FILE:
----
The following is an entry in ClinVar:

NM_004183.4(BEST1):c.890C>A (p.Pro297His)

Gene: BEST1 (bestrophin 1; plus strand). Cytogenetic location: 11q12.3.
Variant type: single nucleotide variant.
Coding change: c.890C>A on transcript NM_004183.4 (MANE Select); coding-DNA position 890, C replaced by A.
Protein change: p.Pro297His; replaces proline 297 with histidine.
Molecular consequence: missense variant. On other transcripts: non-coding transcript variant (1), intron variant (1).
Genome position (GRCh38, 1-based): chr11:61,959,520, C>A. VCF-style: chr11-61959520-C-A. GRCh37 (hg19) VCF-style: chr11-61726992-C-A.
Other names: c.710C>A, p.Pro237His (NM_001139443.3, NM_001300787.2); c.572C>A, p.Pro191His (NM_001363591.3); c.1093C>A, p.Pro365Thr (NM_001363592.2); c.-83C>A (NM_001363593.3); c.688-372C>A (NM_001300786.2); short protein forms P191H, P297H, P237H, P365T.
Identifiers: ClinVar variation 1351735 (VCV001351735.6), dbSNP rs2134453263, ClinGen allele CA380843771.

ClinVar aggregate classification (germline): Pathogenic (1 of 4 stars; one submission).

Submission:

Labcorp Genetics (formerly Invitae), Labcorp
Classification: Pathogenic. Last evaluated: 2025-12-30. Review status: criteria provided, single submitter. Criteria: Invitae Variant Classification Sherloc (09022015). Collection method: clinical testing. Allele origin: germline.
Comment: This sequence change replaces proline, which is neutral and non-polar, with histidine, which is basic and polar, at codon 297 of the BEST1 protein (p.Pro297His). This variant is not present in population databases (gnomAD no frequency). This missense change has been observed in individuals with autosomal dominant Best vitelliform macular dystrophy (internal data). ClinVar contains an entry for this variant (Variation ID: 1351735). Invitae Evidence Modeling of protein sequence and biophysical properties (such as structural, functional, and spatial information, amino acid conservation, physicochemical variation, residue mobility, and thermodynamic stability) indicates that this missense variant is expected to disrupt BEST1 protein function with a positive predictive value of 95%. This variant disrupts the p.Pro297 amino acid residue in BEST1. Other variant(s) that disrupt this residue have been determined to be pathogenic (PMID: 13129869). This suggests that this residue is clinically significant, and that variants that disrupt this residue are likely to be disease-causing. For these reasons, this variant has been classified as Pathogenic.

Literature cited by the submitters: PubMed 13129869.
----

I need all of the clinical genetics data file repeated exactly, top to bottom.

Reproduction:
The following is an entry in ClinVar:

NM_004183.4(BEST1):c.890C>A (p.Pro297His)

Gene: BEST1 (bestrophin 1; plus strand). Cytogenetic location: 11q12.3.
Variant type: single nucleotide variant.
Coding change: c.890C>A on transcript NM_004183.4 (MANE Select); coding-DNA position 890, C replaced by A.
Protein change: p.Pro297His; replaces proline 297 with histidine.
Molecular consequence: missense variant. On other transcripts: non-coding transcript variant (1), intron variant (1).
Genome position (GRCh38, 1-based): chr11:61,959,520, C>A. VCF-style: chr11-61959520-C-A. GRCh37 (hg19) VCF-style: chr11-61726992-C-A.
Other names: c.710C>A, p.Pro237His (NM_001139443.3, NM_001300787.2); c.572C>A, p.Pro191His (NM_001363591.3); c.1093C>A, p.Pro365Thr (NM_001363592.2); c.-83C>A (NM_001363593.3); c.688-372C>A (NM_001300786.2); short protein forms P191H, P297H, P237H, P365T.
Identifiers: ClinVar variation 1351735 (VCV001351735.6), dbSNP rs2134453263, ClinGen allele CA380843771.

ClinVar aggregate classification (germline): Pathogenic (1 of 4 stars; one submission).

Submission:

Labcorp Genetics (formerly Invitae), Labcorp
Classification: Pathogenic. Last evaluated: 2025-12-30. Review status: criteria provided, single submitter. Criteria: Invitae Variant Classification Sherloc (09022015). Collection method: clinical testing. Allele origin: germline.
Comment: This sequence change replaces proline, which is neutral and non-polar, with histidine, which is basic and polar, at codon 297 of the BEST1 protein (p.Pro297His). This variant is not present in population databases (gnomAD no frequency). This missense change has been observed in individuals with autosomal dominant Best vitelliform macular dystrophy (internal data). ClinVar contains an entry for this variant (Variation ID: 1351735). Invitae Evidence Modeling of protein sequence and biophysical properties (such as structural, functional, and spatial information, amino acid conservation, physicochemical variation, residue mobility, and thermodynamic stability) indicates that this missense variant is expected to disrupt BEST1 protein function with a positive predictive value of 95%. This variant disrupts the p.Pro297 amino acid residue in BEST1. Other variant(s) that disrupt this residue have been determined to be pathogenic (PMID: 13129869). This suggests that this residue is clinically significant, and that variants that disrupt this residue are likely to be disease-causing. For these reasons, this variant has been classified as Pathogenic.

Literature cited by the submitters: PubMed 13129869.